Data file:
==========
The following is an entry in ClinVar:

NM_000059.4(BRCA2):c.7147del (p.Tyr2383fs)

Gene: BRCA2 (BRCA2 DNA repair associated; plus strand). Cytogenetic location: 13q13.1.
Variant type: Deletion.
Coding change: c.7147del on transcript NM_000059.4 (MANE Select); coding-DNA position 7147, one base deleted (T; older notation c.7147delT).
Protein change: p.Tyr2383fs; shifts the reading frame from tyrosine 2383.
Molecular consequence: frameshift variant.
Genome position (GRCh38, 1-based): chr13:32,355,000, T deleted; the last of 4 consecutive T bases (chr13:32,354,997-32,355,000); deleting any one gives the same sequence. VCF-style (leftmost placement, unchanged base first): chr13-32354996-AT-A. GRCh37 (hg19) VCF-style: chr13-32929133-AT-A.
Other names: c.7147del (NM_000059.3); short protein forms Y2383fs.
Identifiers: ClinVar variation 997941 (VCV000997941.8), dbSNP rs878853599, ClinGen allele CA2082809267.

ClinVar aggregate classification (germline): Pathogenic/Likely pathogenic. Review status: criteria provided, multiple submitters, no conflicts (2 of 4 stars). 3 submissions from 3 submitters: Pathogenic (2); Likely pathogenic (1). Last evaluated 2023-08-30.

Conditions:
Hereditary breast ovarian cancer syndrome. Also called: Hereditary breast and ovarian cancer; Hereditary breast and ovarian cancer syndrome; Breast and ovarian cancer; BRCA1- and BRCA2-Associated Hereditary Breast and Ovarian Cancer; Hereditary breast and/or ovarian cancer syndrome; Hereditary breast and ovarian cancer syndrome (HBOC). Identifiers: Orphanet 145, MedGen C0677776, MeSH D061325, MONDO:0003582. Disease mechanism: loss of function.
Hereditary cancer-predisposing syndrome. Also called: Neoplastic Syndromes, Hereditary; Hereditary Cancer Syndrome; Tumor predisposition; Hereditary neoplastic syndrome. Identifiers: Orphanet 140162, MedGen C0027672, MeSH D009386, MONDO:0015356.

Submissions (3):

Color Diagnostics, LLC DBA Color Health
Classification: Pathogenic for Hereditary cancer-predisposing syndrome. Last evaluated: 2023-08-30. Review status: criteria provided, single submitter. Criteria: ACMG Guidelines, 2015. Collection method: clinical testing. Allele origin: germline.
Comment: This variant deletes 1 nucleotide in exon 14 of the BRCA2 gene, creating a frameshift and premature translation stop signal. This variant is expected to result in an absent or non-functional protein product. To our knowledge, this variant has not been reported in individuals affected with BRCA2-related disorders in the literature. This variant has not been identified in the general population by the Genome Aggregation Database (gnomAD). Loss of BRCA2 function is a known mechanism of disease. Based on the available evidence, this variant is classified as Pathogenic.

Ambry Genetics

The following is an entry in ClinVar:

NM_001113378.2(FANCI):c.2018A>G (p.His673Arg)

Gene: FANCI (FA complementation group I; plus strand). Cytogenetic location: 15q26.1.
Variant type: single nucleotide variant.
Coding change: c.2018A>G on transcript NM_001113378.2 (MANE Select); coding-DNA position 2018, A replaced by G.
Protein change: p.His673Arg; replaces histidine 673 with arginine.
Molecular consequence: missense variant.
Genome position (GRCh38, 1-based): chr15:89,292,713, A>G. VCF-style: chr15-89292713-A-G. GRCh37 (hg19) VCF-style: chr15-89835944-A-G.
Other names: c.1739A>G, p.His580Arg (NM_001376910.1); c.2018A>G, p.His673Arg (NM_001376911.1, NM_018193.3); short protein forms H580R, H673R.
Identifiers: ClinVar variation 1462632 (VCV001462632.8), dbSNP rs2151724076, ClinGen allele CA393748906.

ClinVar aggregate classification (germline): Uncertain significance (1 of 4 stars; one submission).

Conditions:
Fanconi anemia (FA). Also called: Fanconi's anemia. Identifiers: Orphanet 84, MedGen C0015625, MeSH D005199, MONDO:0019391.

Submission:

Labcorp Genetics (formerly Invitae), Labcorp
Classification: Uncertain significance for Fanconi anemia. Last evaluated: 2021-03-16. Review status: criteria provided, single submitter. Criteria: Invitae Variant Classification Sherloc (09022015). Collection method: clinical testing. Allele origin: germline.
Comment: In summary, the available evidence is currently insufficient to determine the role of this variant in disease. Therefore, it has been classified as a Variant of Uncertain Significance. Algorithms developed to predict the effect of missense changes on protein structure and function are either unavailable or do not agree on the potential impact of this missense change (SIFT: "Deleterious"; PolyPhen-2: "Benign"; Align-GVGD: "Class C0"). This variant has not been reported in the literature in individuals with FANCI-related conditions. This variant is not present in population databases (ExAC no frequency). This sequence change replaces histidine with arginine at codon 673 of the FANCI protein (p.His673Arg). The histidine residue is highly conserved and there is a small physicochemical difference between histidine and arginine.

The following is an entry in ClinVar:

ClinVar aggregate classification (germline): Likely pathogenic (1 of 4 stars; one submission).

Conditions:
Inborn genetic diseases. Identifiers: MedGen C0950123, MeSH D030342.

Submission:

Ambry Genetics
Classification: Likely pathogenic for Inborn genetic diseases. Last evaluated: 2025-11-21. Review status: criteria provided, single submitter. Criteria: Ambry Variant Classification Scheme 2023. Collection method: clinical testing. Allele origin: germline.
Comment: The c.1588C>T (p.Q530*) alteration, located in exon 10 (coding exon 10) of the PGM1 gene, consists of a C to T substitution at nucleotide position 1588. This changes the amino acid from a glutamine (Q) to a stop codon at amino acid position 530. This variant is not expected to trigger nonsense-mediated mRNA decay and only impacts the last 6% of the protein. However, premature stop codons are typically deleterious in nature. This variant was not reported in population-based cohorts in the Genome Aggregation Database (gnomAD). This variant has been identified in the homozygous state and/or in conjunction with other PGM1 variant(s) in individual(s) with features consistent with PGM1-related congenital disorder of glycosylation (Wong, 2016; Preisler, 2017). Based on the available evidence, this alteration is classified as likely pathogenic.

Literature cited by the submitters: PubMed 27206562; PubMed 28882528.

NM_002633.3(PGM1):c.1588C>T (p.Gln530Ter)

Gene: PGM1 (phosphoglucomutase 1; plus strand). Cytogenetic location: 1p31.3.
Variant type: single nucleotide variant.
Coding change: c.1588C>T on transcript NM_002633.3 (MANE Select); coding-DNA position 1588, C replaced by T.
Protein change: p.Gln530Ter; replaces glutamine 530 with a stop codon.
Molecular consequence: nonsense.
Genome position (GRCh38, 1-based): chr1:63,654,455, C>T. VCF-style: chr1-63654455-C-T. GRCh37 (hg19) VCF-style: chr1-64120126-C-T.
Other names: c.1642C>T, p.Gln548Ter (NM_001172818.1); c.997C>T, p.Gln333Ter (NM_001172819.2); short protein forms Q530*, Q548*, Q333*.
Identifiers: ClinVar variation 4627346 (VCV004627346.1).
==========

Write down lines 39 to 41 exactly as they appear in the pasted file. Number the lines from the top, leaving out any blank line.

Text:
Conditions:
Inborn genetic diseases. Identifiers: MedGen C0950123, MeSH D030342.

Submission: